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More About Lonerock
Lonerock is a city in Gilliam County, Oregon, United States. The population was 21 at the 2010 census.
Lonerock was founded in 1881 as a service center for the surrounding ranches. It was named for an unusual, 35-foot (11 m)-high lone rock which still stands in the town near the old Methodist church. The city’s population grew from 68 in 1900 to 70 in 1910, 73 in 1920 and then to a high of 82 in 1930. By the 1940 census, Lonerock’s population dwindled to 46, and continued to drop to 38 in 1950, 31 in 1960, and then bottomed out to 12 residents in 1970. The city grew to 26 citizens in 1980, before falling to 11 in the 1990 census.
Lonerock is a small town in Gilliam County, Oregon, about 19 miles from Condon. Lonerock got its name from the giant rock that can be found on the outer edge of the small town. The first settlers came to Lonerock in 1871, looking for a place to homestead (Thouvenel, Palmer, 2: 10).
After a few years, a handful of homesteaders had begun to plant roots in the small valley community. Lonerock had become a popular landing spot for these journeymen because of the small stream and abundance of bunch grass growing in the area. This area was also popular with the big game and provided the homesteaders an opportunity to hunt for their families’ food.
Many of these first settlers planted crops and raised various types of livestock to survive. However, in 1874, a homesteader by the name of Edward Wineland built a sawmill, powered by a water wheel in the stream. This gave Lonerock a great opportunity to grow and prosper as a community (2: 12) — which is exactly what the community did, signified by the post office that was built in November of the very next year (2: 13).
However, in the year 1878, Lonerock began to have struggles with the Indians in the area, causing many of settlers to flee to The Dalles, while the remaining members of the community gathered together in the most fortified settlement, for protection (2: 10). With the help of some of the friendly tribe members and the U.S. Army, the hostile Indians were pushed back into Idaho territory (2: 10).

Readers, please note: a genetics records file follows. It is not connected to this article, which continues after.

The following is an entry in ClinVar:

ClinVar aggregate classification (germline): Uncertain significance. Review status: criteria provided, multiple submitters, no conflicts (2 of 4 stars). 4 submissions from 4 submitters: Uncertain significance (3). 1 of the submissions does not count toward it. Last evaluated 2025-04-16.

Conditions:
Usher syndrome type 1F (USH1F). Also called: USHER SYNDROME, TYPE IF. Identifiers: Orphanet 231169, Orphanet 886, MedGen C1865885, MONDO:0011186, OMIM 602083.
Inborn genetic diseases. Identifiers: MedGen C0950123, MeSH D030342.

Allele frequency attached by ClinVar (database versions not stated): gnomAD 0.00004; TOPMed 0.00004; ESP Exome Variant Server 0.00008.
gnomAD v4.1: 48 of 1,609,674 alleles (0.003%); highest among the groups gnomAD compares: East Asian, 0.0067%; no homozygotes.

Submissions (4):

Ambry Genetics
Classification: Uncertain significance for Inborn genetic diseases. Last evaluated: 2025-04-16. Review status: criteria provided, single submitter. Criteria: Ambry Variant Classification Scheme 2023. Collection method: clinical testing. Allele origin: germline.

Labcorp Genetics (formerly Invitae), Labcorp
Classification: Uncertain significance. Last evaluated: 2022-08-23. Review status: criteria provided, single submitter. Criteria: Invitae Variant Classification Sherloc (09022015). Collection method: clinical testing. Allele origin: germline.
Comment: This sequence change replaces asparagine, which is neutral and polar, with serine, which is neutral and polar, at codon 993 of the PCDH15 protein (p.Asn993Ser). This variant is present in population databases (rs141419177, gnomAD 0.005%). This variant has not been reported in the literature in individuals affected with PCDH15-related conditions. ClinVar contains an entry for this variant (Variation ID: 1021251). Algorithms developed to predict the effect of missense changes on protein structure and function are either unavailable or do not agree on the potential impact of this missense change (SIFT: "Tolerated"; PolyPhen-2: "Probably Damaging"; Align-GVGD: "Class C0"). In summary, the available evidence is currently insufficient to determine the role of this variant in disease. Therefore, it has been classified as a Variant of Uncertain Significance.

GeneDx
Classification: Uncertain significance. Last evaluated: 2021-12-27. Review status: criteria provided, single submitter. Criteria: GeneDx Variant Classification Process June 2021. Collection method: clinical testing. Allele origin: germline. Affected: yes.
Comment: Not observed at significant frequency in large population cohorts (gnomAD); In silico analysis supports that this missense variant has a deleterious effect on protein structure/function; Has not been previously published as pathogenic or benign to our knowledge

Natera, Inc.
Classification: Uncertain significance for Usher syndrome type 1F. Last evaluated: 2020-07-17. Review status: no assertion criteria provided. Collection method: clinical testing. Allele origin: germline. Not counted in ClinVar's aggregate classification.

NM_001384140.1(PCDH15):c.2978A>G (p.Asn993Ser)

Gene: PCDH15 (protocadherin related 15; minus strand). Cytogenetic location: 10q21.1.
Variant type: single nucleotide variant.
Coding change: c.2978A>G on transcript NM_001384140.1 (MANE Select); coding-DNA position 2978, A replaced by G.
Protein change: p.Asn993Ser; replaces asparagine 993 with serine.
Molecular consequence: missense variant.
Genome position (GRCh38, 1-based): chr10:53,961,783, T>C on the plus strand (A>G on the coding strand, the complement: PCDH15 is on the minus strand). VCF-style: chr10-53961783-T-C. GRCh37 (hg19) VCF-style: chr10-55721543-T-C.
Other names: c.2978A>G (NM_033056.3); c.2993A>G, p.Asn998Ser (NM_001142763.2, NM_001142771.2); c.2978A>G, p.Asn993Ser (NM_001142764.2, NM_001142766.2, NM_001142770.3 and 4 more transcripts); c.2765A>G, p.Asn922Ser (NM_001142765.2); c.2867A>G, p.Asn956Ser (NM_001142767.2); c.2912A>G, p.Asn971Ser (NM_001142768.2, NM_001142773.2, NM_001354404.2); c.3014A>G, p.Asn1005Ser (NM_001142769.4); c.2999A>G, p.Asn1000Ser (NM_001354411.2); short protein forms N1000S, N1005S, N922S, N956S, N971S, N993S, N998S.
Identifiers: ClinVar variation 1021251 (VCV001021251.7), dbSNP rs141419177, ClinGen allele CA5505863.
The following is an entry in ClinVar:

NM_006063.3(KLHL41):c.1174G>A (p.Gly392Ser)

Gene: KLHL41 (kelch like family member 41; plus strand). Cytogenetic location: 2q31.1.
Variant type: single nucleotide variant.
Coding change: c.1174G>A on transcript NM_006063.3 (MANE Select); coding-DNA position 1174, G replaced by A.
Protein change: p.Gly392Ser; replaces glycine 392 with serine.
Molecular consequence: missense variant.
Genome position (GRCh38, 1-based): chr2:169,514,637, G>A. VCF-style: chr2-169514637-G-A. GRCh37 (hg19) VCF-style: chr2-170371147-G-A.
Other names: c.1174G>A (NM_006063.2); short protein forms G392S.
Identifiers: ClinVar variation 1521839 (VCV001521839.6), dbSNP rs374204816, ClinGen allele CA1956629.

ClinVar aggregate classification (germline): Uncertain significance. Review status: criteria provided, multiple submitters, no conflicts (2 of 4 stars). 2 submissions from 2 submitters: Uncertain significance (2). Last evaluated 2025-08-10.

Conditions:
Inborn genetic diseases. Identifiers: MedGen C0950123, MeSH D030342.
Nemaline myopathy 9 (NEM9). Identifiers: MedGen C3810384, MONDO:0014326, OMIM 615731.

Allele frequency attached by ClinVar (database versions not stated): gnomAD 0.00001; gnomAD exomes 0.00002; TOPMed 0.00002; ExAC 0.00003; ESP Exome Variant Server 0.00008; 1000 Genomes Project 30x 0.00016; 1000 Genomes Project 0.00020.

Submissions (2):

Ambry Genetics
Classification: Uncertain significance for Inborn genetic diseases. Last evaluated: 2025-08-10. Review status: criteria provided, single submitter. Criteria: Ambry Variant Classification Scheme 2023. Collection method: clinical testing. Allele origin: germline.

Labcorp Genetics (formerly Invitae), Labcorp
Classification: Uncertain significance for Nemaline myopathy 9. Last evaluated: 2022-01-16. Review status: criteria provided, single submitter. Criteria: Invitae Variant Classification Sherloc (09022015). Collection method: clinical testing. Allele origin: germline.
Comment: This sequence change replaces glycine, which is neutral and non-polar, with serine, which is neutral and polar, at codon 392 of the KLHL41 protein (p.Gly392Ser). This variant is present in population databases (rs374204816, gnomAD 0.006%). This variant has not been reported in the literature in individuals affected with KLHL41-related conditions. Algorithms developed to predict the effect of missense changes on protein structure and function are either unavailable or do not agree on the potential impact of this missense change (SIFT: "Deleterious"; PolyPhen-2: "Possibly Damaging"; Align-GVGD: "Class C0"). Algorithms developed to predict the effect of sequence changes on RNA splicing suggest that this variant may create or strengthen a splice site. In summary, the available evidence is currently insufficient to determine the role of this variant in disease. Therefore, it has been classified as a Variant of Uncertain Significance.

Even this conflict could not prevent the determined Lonerock community from officially establishing itself as a town. By the year 1882, their hard work and patience had paid off as they became one of the first towns of Gilliam County, Oregon (Thouvenel, Palmer, 1: 6). With this new-found township still inspiring the community, they elected the first and current postmaster and banker, R.G. Robinson to the position of Mayor (1: 6).
By the year 1888, the Lonerock community had grown to the point that building a school had become a logical improvement that they wanted to make (1: 6). The school was merely a humble two-story building, but community proudly educated all twelve grades (1: 6). The school’s final graduation was in 1932, and by the end of the next thirty years the school had closed down completely (1:6).
Ten years later, Reverend Deuse joined the community and built a Methodist church that held weekly services for many years. This church still stands and occasionally holds services to this day (1: 6). The small white church has become as iconic to the Lonerock community, as the rock itself.
In July 1896, the town was almost wiped out by fire. The entire business portion burned and left only a few dwellings on the outskirts of town. It was reported that a small boy with a pocket full of matches started the blaze
With the turn of the century, Lonerock’s population had grown greatly, with new citizens arriving and with multiple businesses operating within the city limits (1: 6). Many of the surrounding homesteads had become successful ranches and farms that occupied thousands of acres on the surrounding hillsides.
Over the years, the members of the Lonerock community began to develop a culture that enjoyed various community activities. Some of these activities included hunting, (which had taken on the form of a sport in contrast to being a main source of food,) fishing, and sledding in the winter seasons. The citizens of Lonerock even organized their own rodeo, which they hosted every year right down the middle of Main Street. This became a popular event, attracting participants and spectators from the surrounding area. By the 1920s, rodeos in the surrounding areas grew larger and Lonerock’s annual rodeo was no longer the popular event that is once was, so in 1934, the final Main Street rodeo was held (Hardie, 2014).
Sadly, the success and growth of Lonerock was not everlasting; as the sawmill and many jobs moved to the larger nearby towns we see the citizens follow.